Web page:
Use of fecal glucocorticoid and salivary cortisol concentrations as a measure of well-being of New York City carriage horses

Sarah Mercer-Bowyer College of Veterinary Medicine, Western University of Health Sciences, Pomona, CA 91766.

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David C. Kersey College of Veterinary Medicine, Western University of Health Sciences, Pomona, CA 91766.

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Joseph J. Bertone College of Veterinary Medicine, Western University of Health Sciences, Pomona, CA 91766.

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Abstract

OBJECTIVE To use noninvasive approaches to assess stress in New York City (NYC) carriage horses during the course of their daily routine to determine whether use of these horses affected their well-being.

DESIGN Prospective case control study.

ANIMALS 13 (5 mares and 8 geldings) stabled working NYC carriage horses and 5 pastured (nonworking) NYC carriage horses (1 mare and 4 geldings).

PROCEDURES Samples for determination of fecal glucocorticoid and salivary cortisol concentrations were collected on 3 successive days from 10, 8, and 9 working carriage horses during rest (time 1), preparation for work (time 2), and return to the stable (time 3) and at 1 hour after work (time 4). Infrared thermography (IRT) measurements were made to determine maximum temperature of the medial canthus at each time point. Fecal samples were also collected from 5 pastured carriage horses for determination of glucocorticoid concentrations.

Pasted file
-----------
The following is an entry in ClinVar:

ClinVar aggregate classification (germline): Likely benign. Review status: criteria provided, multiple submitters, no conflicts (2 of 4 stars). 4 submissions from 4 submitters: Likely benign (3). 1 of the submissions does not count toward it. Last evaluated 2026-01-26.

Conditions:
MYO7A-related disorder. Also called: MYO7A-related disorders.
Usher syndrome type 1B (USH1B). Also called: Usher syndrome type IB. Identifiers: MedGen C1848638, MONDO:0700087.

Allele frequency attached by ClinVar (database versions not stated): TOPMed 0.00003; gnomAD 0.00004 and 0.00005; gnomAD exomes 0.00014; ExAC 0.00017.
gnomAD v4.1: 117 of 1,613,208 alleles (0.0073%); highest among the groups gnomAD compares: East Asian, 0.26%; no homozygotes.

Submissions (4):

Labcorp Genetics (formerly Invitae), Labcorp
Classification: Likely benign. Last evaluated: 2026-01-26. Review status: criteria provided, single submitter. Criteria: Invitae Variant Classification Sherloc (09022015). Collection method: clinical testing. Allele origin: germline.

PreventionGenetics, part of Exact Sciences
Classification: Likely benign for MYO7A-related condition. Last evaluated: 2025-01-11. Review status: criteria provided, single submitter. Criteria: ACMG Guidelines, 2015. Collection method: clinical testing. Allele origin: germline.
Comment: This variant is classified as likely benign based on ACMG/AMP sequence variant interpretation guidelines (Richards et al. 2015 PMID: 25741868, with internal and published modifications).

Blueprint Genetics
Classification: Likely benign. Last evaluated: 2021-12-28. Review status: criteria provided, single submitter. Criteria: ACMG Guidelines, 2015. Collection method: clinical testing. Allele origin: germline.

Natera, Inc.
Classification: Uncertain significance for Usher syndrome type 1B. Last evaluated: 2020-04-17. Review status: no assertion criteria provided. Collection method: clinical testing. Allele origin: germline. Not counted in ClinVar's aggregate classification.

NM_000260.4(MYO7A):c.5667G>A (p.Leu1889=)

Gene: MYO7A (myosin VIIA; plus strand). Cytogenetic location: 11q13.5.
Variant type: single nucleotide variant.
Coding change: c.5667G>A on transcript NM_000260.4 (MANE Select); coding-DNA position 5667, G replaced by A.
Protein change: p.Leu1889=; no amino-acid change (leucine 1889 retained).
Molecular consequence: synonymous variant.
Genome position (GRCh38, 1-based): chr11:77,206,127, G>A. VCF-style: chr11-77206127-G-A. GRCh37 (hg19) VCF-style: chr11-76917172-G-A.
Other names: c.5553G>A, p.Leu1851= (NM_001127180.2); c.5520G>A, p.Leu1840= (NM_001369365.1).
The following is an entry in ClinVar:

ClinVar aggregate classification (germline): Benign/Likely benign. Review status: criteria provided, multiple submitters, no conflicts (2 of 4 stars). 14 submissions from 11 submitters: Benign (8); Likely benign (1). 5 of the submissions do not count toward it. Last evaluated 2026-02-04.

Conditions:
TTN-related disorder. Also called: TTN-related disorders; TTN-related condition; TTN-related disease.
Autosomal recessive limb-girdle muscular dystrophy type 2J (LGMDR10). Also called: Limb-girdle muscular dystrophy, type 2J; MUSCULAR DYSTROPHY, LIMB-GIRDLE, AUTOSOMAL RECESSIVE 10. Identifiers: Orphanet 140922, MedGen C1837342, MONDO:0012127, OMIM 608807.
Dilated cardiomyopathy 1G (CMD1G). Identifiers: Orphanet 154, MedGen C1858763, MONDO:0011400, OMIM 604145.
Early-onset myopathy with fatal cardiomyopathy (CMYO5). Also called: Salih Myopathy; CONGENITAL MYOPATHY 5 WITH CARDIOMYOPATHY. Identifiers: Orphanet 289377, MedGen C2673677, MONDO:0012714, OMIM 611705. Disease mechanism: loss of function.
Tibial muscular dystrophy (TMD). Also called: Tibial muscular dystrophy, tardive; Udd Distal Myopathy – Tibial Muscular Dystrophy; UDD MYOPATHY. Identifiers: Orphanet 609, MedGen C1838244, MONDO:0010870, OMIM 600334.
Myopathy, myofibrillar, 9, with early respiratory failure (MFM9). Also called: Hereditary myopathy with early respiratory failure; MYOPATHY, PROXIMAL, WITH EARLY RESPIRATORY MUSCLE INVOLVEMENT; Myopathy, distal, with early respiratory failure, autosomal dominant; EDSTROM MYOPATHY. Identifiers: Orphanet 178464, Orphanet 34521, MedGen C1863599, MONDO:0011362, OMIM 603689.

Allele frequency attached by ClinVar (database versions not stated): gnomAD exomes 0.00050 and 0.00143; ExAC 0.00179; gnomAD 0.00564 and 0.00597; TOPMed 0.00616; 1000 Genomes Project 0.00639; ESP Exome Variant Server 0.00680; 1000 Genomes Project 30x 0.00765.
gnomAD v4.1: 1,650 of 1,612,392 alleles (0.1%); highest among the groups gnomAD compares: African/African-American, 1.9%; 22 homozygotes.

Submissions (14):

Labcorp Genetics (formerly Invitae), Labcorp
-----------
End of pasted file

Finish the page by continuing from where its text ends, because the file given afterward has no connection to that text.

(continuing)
RESULTS No difference was found in mean ± SE fecal glucocorticoid concentrations between pastured (22.1 ± 9.8 ng/g) and working (19.5 ± 4.2 ng/g) carriage horses. A significant difference was found in salivary cortisol concentrations of working carriage horses between time 3 (0.96 ± 0.06 ng/mL) and time 4 (0.77 ± 0.07 ng/mL). The IRT measurement at time 2 (35.5 ± 0.64°C [95.9 ± 1.2°F]) was significantly lower than that at time 3 (36.2 ± 0.64°C [97.1 ± 1.2°F]). No other differences in IRT measurements were found.

CONCLUSIONS AND CLINICAL RELEVANCE These working NYC carriage horses did not have physiologic responses indicative of a negative welfare status.

Abstract

OBJECTIVE To use noninvasive approaches to assess stress in New York City (NYC) carriage horses during the course of their daily routine to determine whether use of these horses affected their well-being.

DESIGN Prospective case control study.

ANIMALS 13 (5 mares and 8 geldings) stabled working NYC carriage horses and 5 pastured (nonworking) NYC carriage horses (1 mare and 4 geldings).

PROCEDURES Samples for determination of fecal glucocorticoid and salivary cortisol concentrations were collected on 3 successive days from 10, 8, and 9 working carriage horses during rest (time 1), preparation for work (time 2), and return to the stable (time 3) and at 1 hour after work (time 4). Infrared thermography (IRT) measurements were made to determine maximum temperature of the medial canthus at each time point. Fecal samples were also collected from 5 pastured carriage horses for determination of glucocorticoid concentrations.